"I like movies that have a lot of action in them," Cole recalled in a recent telephone interview. "He would just let me view them. That's all." Cole was not implicated in the case against Sprague.
By 1989, the MPAA had lost track of Sprague's whereabouts.
Then, in December 2003, anti-piracy sleuths at Warner Bros. were trolling the Internet when they found copies of the just-released Tom Cruise drama "The Last Samurai."
The movie was downloaded by the studio and technicians were able to read digital markings embedded in the film. The forensic evidence pointed to a 70-year-old character actor named Carmine Caridi, best known for gangster roles in "The Godfather Part II" and other movies.
"When we got a name," said David Kaplan, intellectual property counsel for Warner Bros. Entertainment Inc., "there was some excitement."
Caridi was a member of the Academy of Motion Picture Arts and Sciences. Like all academy members, he was sent scores of film "screeners" every year -- copies of movies including some not yet available in video stores -- from studios seeking his vote in the Oscar races.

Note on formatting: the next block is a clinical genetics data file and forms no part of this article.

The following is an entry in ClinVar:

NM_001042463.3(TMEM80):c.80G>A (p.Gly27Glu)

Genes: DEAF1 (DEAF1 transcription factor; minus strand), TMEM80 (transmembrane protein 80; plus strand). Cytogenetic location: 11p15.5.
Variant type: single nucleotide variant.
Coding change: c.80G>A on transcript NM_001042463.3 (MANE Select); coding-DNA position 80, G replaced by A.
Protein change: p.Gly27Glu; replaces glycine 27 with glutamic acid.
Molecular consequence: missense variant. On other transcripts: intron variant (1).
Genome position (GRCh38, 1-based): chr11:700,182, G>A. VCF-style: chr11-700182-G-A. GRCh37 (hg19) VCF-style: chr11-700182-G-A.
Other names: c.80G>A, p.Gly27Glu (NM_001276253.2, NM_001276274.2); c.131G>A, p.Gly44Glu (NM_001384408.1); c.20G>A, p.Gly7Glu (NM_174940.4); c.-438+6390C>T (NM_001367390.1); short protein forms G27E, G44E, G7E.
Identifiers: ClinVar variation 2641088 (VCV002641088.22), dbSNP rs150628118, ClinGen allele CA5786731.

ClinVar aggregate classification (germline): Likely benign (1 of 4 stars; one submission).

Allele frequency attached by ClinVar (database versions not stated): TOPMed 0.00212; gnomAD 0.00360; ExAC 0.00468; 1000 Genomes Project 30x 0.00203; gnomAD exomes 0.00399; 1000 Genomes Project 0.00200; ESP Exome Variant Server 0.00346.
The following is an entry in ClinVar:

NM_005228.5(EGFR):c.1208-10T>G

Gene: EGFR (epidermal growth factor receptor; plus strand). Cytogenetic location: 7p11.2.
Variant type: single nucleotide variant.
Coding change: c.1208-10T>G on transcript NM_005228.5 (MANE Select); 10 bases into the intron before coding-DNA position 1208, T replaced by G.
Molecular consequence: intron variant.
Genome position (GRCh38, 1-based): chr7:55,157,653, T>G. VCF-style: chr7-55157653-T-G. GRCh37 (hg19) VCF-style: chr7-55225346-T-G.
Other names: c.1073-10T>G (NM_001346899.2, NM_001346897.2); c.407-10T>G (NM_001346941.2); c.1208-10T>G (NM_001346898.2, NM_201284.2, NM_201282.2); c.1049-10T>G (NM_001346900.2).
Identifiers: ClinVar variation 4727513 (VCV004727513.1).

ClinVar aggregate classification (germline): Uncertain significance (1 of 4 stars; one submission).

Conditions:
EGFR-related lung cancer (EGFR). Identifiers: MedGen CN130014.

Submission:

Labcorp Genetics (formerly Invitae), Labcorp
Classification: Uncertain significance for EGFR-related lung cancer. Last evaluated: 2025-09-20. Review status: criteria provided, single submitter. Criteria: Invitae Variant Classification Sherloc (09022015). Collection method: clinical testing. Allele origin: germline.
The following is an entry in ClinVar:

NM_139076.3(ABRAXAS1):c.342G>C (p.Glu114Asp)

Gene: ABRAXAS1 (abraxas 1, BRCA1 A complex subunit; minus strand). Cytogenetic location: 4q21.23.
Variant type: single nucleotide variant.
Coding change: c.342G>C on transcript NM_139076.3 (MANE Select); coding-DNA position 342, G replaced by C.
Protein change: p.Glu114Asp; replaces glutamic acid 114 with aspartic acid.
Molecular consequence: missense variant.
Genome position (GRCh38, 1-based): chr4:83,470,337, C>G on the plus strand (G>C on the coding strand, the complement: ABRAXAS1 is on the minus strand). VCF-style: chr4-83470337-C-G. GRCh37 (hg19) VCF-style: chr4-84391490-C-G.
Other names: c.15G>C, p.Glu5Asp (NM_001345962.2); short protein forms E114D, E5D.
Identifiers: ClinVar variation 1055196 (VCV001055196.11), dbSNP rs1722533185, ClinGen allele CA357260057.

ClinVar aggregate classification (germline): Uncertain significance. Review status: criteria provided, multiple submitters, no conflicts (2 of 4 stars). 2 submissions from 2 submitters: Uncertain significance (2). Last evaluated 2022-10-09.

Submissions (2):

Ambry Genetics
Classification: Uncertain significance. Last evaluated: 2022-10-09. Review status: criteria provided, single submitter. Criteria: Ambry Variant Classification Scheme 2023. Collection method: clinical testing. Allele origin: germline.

The academy, fearing that DVD copies of the screeners could be too easily copied, decided for last year's Oscars to send its members screeners on videocassettes containing hidden coding that identified the recipient. Previously, studios had sent out DVDs of films, which often found their way to the Internet.
Caridi had known Sprague since the 1980s. The two had met through Nicky Blair, owner of the famous Sunset Boulevard eatery that bears his name. Caridi said Blair had told him Sprague was handy with gadgets, so Caridi hired him to repair his broken VCR.
Videocassette screeners began arriving at his West Hollywood apartment in late 2003 as Hollywood's Oscar campaign heated up. Caridi asked Sprague if he could make duplicates for his family.
"How could ... a guy who was born on the Lower East Side of New York to immigrant parents and who became a successful actor, not share these movies with my brother and sister?" Caridi said in a phone interview before Sprague's death.
Sprague agreed, and said he wanted to make copies for himself, too. Caridi thought Sprague was a harmless movie buff. "I thought he just wanted copies like me," Caridi said.
In January 2004, FBI agents and a federal prosecutor went to Caridi's apartment. After confiscating his movies, one agent turned and quipped, "I love your work, Carmine."
Caridi was cleared of criminal wrongdoing but was kicked out of the academy after 22 years. He has been ordered by a judge to pay $600,000 to Warner Bros. and Sony, money he says he doesn't have.